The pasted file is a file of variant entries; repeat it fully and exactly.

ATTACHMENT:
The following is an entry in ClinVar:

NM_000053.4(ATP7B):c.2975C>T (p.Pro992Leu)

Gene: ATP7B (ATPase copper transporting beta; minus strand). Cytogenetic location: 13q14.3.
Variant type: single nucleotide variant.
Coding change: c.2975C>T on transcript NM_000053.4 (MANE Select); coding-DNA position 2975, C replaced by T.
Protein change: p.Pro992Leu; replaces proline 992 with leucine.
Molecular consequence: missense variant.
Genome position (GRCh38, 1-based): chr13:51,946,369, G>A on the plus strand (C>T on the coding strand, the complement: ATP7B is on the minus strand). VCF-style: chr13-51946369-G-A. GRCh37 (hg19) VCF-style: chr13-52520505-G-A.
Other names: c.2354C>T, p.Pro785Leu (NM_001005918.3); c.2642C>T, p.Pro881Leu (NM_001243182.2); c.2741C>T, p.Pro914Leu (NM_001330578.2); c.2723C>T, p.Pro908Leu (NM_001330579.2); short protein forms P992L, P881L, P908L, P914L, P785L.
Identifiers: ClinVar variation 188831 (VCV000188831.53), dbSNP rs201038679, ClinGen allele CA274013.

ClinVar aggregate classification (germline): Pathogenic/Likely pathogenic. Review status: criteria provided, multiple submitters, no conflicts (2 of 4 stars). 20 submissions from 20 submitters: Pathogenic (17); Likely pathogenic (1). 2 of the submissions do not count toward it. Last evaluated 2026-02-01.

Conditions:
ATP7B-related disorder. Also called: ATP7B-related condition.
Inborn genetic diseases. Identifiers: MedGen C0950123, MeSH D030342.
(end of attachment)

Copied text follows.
The following is an entry in ClinVar:

NM_000053.4(ATP7B):c.2975C>T (p.Pro992Leu)

Gene: ATP7B (ATPase copper transporting beta; minus strand). Cytogenetic location: 13q14.3.
Variant type: single nucleotide variant.
Coding change: c.2975C>T on transcript NM_000053.4 (MANE Select); coding-DNA position 2975, C replaced by T.
Protein change: p.Pro992Leu; replaces proline 992 with leucine.
Molecular consequence: missense variant.
Genome position (GRCh38, 1-based): chr13:51,946,369, G>A on the plus strand (C>T on the coding strand, the complement: ATP7B is on the minus strand). VCF-style: chr13-51946369-G-A. GRCh37 (hg19) VCF-style: chr13-52520505-G-A.
Other names: c.2354C>T, p.Pro785Leu (NM_001005918.3); c.2642C>T, p.Pro881Leu (NM_001243182.2); c.2741C>T, p.Pro914Leu (NM_001330578.2); c.2723C>T, p.Pro908Leu (NM_001330579.2); short protein forms P992L, P881L, P908L, P914L, P785L.
Identifiers: ClinVar variation 188831 (VCV000188831.53), dbSNP rs201038679, ClinGen allele CA274013.

ClinVar aggregate classification (germline): Pathogenic/Likely pathogenic. Review status: criteria provided, multiple submitters, no conflicts (2 of 4 stars). 20 submissions from 20 submitters: Pathogenic (17); Likely pathogenic (1). 2 of the submissions do not count toward it. Last evaluated 2026-02-01.

Conditions:
ATP7B-related disorder. Also called: ATP7B-related condition.
Inborn genetic diseases. Identifiers: MedGen C0950123, MeSH D030342.